Thursday, August 3, 2006

Linking Stitches at the Coffee, Crochet & Chat

Yesterday I attended both sessions of our monthly "Coffee, Crochet & Chat" session that's sponsored by our CGOA Chapter, The Happily Hooked on Crocheting Club.  While my children enjoyed coloring and sipping on a cool vanilla bean-shake, I got into a fantastic discussion with Priscilla about larger hooks, softer drapes, and linked stitches.  Read about her thoughts from this discussion at her blog, byhookorneedles.

When I went to find more information about linked stitches on the Internet I found little, so I thought I'd touch on the subject a little today to help explain a bit more on what they are, what they look like, and ways to experiment with it a bit. 

Linked stitches, I think, are a lot of fun to experiment with.  iconicon Besides creating a fabric that is more solid, it can also change the way the fabric looks merely by changing where the linking is taking place.  To create the link, do not yarn over first.  You'll insert your hook into the linking location, draw up a loop, then insert the hook into the normal stitch position and complete as a normal double crochet stitch.
Say we want to link double crochet stitches (you can link much, much taller stitches if you'd like), then traditionally the stitches are linked at the horizontal crossbar of the previously created stitch.  If we look at the International Symbol I drew (upper right), you can see where the linking takes place.  Take heed!  Once you start linking your stitches, you may find that it's quite addicting!  It creates a gridded look, much like the Tunisian technique does.  Intrigued?  Good!  Then check out the book "Crochet Your Way" for more information/instructions on getting started.  Your local library may have it available for loan.  (The link provided to this book today is to which is offering a $1 shipping special -- and they do offer great prices on crochet books; it's worth looking into, IMHO)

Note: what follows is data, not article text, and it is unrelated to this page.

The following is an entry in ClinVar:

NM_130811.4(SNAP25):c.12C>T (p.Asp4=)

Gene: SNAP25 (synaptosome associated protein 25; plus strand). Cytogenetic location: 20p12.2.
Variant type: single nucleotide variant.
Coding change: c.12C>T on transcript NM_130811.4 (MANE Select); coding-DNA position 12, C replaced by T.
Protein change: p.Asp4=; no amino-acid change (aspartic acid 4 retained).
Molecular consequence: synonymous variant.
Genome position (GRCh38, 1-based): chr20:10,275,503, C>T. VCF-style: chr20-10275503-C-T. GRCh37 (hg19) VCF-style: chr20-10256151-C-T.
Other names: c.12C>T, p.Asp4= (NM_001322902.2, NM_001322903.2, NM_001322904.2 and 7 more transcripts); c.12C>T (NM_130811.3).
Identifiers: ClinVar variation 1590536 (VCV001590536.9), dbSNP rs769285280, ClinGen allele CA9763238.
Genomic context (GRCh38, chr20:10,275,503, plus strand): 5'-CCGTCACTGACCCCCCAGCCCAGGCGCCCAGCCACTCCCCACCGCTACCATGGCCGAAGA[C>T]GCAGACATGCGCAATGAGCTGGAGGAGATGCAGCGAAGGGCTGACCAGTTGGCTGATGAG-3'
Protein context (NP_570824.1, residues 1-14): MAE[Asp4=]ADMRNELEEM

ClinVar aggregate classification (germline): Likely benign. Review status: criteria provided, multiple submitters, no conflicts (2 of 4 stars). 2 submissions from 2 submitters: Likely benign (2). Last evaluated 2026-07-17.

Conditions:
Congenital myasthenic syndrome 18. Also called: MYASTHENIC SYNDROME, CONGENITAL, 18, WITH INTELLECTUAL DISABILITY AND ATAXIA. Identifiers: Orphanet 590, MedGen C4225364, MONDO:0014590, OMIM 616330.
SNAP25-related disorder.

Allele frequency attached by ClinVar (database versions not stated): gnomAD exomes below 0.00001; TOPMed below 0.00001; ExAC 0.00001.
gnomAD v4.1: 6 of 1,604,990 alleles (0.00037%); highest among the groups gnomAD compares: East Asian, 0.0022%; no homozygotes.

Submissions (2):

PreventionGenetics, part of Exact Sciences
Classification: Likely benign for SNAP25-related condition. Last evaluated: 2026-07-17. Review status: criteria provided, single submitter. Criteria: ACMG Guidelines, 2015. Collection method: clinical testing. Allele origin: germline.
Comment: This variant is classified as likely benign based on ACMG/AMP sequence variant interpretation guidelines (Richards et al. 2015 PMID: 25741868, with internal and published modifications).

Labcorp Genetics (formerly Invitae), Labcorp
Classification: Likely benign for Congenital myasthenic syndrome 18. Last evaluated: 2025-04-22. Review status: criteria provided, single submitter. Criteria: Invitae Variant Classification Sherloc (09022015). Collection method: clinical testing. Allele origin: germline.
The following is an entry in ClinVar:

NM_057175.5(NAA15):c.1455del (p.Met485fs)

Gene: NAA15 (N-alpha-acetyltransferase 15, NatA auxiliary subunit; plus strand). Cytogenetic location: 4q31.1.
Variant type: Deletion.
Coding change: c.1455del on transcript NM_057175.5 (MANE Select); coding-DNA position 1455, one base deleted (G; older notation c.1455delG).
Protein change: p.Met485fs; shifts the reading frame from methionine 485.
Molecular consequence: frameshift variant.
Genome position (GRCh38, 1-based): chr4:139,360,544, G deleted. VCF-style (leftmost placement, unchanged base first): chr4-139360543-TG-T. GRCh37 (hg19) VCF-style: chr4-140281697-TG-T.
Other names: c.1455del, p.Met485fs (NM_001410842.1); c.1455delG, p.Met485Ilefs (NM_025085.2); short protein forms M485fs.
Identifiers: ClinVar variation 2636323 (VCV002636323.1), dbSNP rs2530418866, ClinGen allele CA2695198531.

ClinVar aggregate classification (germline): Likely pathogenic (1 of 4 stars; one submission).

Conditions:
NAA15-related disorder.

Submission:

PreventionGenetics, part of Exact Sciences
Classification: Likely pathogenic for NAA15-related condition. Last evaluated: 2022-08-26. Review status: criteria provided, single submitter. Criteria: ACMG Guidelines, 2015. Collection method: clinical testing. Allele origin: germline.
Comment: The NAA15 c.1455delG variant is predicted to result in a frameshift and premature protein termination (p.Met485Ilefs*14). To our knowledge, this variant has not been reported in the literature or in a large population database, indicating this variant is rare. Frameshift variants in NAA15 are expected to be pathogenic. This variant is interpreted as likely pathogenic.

OK, so now that I have you thinking about linking your stitches, lets move onto the "what if's.  What if we moved the traditional linking spot ... what would the stitches then look like??

In Priscilla's case I showed her how to link her double crochet stitches by working into the bottom side (the bars if you will; see #2 in picture above) of the stitch rather than the crossbar.  This creates a more traditional looking double crochet stitch but with a slight slant.

And what if we worked the link off the top of the (back) vertical loop from the previously made stitch?  (I tried to show it in the picture above; look @ #3 where the hook is inserted) What happens then? 

Well, this is the most difficult of the three ways to link your stitches -- but I think for those traditionalists out there that want to link their stitches but keep their stitches looking more like a true double crochet, then this is the linking method they'll want to use.  Again, I want to stress that this is the more difficult of the three, so there won't be any speed-crocheting being done here.

Note that all three ways of linking will result in a more solid looking fabric!  If you're thinking of using this technique for a pattern that uses traditional stitches, keep in mind that the linking will pull your fabric in -- making a smaller gauge!  So swatching is imperative! 

Experiment with it, and if you'd like to learn more, consider taking a class with me on this technique come this fall! 

Image Notes: For my swatch featured in today's entry, I did one row of each method of linking separated by a row of single crochet stitches.  This ensured all my linked stitches were facing right-side up.  Also note that the first row stitches were "cut off" when I took the picture.  Your traditional looking linked double-crochet stitches will be larger.. my swatch was not blocked. 

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